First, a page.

On a blistering Saturday afternoon in May, I tied the knot with my partner of five years.
Though it might sound cliché – or just downright vomit-inducing – it was, to date, the best day of my entire life.
The sun shone down on us, my family and friends smiled, and I managed not to stain my wedding dress until several hours later, when an energetically dancing wedding guest upended a vodka soda all over me.
It was utter bliss.
But one of the nicest parts about the day had absolutely nothing to do with the bouquet, the groom, or the vows we exchanged. Instead, it had everything to do with the noticeable absence of my cell phone for a heavenly 24 hours.
I had enlisted the help of my best friend earlier in the day to commandeer my phone and she took charge of fielding texts, calls, and WhatsApp messages from friends wishing me luck and asking if it was 1pm or 1:30pm that they were supposed to meet me at City Hall.
I initially felt completely naked without it, worrying that someone would be trying to contact me, or momentarily forgetting the arrangement and panicking that I’d lost my device. But pretty quickly I forgot all about it and began to experience – in the truest sense of that word – the day without distraction.
It was so refreshing not to have anything glued to my hand and to actually take everything in. It felt like I had been wearing blinkers, but now the world went panoramic, stripped away from any peripheral interruptions as if the screen had extended widthways at the cinema just before the film is about to start.
I saw everyone’s faces – nervous, excited, full of hope, and expectation. I saw strangers’ faces too. I noticed how beautiful the city looked. Observing all these things for my own benefit and no one else’s felt empowering – as if I had a little secret of my own.
But the truth is, it shouldn’t take such a special occasion for us to put down the phone and take a break from technology. It’s so easy to get caught up in capturing every moment of our lives, but sometimes by trying not to miss a single thing we actually end up missing all of it.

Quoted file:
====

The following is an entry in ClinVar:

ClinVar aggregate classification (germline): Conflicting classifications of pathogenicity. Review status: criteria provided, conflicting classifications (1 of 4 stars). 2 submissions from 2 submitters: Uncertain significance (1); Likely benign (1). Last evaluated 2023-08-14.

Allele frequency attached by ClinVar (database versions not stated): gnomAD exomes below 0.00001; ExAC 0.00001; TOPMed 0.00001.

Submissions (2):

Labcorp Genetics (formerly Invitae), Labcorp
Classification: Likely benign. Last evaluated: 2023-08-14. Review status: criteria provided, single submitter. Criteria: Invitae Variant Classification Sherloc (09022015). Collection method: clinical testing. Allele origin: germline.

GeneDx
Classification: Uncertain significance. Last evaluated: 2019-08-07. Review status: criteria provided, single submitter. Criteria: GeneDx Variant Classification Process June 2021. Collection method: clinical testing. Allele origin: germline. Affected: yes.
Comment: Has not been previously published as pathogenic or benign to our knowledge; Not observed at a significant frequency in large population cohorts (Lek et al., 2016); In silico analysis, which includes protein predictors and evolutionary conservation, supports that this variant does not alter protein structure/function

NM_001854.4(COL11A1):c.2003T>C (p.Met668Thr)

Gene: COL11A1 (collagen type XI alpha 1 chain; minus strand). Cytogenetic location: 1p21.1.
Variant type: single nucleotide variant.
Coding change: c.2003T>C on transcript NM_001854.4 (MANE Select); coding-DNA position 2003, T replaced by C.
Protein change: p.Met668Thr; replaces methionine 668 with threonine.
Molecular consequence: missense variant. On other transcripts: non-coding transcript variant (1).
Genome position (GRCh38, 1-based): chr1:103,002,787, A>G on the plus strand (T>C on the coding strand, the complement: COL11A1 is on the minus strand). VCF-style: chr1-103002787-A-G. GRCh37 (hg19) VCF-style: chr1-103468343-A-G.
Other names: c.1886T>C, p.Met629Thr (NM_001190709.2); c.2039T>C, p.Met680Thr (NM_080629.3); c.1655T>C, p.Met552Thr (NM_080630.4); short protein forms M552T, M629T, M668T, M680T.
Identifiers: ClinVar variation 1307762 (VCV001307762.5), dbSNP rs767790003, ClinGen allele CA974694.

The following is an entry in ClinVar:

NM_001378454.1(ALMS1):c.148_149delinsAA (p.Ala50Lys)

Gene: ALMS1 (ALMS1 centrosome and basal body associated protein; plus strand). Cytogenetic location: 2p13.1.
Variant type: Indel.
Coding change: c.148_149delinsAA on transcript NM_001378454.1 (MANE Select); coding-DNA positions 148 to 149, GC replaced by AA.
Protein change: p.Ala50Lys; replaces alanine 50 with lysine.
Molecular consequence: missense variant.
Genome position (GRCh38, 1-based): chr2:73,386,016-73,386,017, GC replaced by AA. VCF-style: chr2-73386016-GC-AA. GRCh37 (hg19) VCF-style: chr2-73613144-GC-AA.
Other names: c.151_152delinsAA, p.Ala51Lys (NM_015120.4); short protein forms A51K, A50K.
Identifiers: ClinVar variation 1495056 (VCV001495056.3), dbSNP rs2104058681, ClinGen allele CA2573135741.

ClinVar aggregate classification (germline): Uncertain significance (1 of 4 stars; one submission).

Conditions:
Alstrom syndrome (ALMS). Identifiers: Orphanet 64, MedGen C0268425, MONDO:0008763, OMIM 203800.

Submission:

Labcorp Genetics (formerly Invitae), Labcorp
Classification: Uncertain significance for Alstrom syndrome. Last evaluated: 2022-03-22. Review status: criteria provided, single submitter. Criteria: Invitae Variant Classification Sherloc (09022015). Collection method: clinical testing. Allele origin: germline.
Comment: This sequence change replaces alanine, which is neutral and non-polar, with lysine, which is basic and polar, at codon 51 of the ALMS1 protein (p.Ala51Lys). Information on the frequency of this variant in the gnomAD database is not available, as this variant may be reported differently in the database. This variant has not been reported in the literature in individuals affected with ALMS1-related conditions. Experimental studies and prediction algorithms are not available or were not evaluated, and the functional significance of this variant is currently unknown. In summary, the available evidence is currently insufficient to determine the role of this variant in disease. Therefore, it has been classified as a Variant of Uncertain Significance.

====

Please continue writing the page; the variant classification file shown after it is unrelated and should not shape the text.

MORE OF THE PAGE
It’s a hallmark of millennial life to always feel the need to be connected, but I’ve never felt more connected with the world than I did on Saturday.
Of course, I won’t have the luxury of an amazing photographer who is sure to get my best side every weekend – and I’m not about to call an amnesty on all of our devices.
Many of the people I love live across the Atlantic so I recognize and appreciate the importance of technology bringing us closer as well as anyone.
But perhaps it’s OK to give up checking my phone while I cross the road. Maybe I could manage the short walk from my apartment to the subway without frantically checking it for notifications.
It’s great that we have the power to capture a moment and share it with friends, family, and the wider world. However, when it becomes an obsession – when I worry that it’s 3pm on a Sunday afternoon and I’m yet to post a picture of how my day is going on Instagram – it becomes a dependency; a fiction.
And that’s when it’s time to step back and re-evaluate.
We need to trust that the earth will keep on spinning even if we don’t check Facebook for three hours and people will survive without us replying rapid-fire to a stream of messages.
So give yourself a break, put life on flight mode for a couple of hours, and you might just find you don’t miss it all that much.
Of course the world was bound to look a little rosier on my wedding day, but I haven’t given up my new-found freedom completely since the big day. I’ve begun setting myself challenges – just little ones to begin with. Can I get through this episode of House of Cards without checking my phone? *knocks desk with knuckles as confirmation*
Ok, great. Now, how about enjoying a pleasant evening with friends without pressing the home button of your phone at three minute intervals? Could you even save the uploading and chronicling until later and make it one entire day without checking your screen?
It’s not possible to live without our phones in 2016 – but if we’re not careful, we’ll all wake up in 20 years’ time with a camera roll full of pictures to replace our memories.